the A& intended to be brought into Parliament this Session by a celebrated Commoner, under Promise of the zealous Concurrence of a very great Majority of both Houses, for the Triennial Diffo. Jution, by those who choose it, with or without mutual Confent, of their unprolific and discordant matrimonial Engagements, Dedicated to the Bishop of Llandaff. 8vo. is. Millan. 1780.

This is the production of a wag, who so well knows how to keep his countenance, and has digested his scheme so methodically, as to give it a becoming gravity of appearance. In the course of his prefatory observations and comments on the feveral clauses of his bll, he Throws out many threwd remarks, suggested by the present relaxed ftate of matrimonial connections, and by the principle on which his plan is founded, which is briefly conveyed in the following words : • Matrimony, mot alluredly, is a co partnership business, that requires a joint stock of fidelity, affection, &c. to carry it fuccessfully on, in which to be deficient is to be insolvent, and a species of infolvency that has a much greater claim to legislative commiseration and indulgence than that which proceeds from pecuniary mishapsa Art. 39. Considerations Libres fær le Divorce, &c. Free Consi

derations on Divorce, submitted to the Tribunal of the imparcial Public. 8vo. Spilsbury. 1780.

These Confiderations are better entitled to the epithet of licentious, than to that of free. They are dedicated to the Ladies of England, and written, if we believe the dedication, by a French woman of condition, who, being persecuted by a cruel and tyrannical husband, seized the firft opportunity of breaking her chains, and fled for Tea fuge into the only country of Europe where personal liberty is refpected, and its enjoyment secured to every individual, by the proa tection of the Laws. If we may judge by the language, this performance appears indeed to have been written by a native of France, whose genius, whatever it may be, seems not to have been cultivated by a very liberal education ; but we have too much respect for the fair sex to suppose it poslible, that " The Confiderations' should come from one of their number, especially as the publication is actended with a meanness, we had almost said fraud, which is extremely disgraceful. The pamphlet contains twenty-fix pages of miserable paper and print ; its utmost value sixpence. There is no price men. tioned in the title-page or the advertisement, but the work is sold for balf a.crown. Art. 40. Love and Madness. A Story too true. In a Series of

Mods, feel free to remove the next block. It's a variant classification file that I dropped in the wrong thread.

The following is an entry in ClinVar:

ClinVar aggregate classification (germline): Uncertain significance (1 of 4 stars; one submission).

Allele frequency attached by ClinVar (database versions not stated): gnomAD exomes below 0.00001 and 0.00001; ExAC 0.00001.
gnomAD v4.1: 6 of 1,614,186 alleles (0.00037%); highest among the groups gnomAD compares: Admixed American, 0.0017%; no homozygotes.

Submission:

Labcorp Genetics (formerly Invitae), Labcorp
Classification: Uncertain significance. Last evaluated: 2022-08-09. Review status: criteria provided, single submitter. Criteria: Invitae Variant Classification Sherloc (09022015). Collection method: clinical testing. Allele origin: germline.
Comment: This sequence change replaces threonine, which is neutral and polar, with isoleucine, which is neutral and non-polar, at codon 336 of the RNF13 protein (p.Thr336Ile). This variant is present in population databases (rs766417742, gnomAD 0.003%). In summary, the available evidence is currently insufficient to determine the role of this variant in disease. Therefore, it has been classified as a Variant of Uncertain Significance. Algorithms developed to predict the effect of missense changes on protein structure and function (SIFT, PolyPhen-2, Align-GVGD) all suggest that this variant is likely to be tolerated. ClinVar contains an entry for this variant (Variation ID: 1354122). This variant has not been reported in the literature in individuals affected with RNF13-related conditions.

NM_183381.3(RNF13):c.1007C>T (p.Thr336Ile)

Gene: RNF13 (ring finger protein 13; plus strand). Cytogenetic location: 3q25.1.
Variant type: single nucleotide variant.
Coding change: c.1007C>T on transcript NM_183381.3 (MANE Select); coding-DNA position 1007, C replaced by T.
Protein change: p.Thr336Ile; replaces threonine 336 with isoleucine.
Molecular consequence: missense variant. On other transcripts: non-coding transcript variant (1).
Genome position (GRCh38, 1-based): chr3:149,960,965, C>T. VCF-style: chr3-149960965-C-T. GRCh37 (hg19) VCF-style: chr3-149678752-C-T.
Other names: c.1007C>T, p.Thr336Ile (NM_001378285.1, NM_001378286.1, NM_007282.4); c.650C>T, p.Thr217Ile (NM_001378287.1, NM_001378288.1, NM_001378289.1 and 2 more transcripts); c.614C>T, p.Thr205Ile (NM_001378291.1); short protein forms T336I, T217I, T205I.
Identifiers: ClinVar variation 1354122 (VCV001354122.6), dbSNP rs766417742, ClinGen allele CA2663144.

dition,

Letters between Parties, whose Names would perhaps be mentioned, were they less known or less lamented. 8vo. 35. 6d. fewed. Kearsly, 1780.

These Letters are given as the correspondence of the late unfortunate Mr. Hackman, with Miss Ray. Of their authenticiy we can say but little ; for though we profess ourselves critics, we pretend not to be conjurors. The Letters are well written, and, supposing them genuine, they must be extremely interesting to every Reader. They are enlivened with a variety of anecdotes, chiefly of a literary kind. Among other miscellaneous matters, the story of that extraordinary genius, Thomas Chatterton, is introduced at great length, with critical observations on his writings; an account of his publication of poems said to have been written by one Roiley, a Monk, about three hundred years ago ; of his other schemes of av:ho:lhip; and finally, of his up happy exit, in the eighteenth year of his age. - This, if we mistake not, is the most valuable part of the book. Mr. Hackman figures as the historian of Chatterton. If this be all “ borrowed personage," as Mr. Walpole expresses it, it is so ingenious a fi&tion, that the Author will be praifed, perhaps, for his abilities, even by thofe who may find themselves inclined to impeach his honefty.

RELIGIOUS and CONTROVERSIAL. Art. 41. A Letter to the Rev. Mr. Archdeacon Law, on his De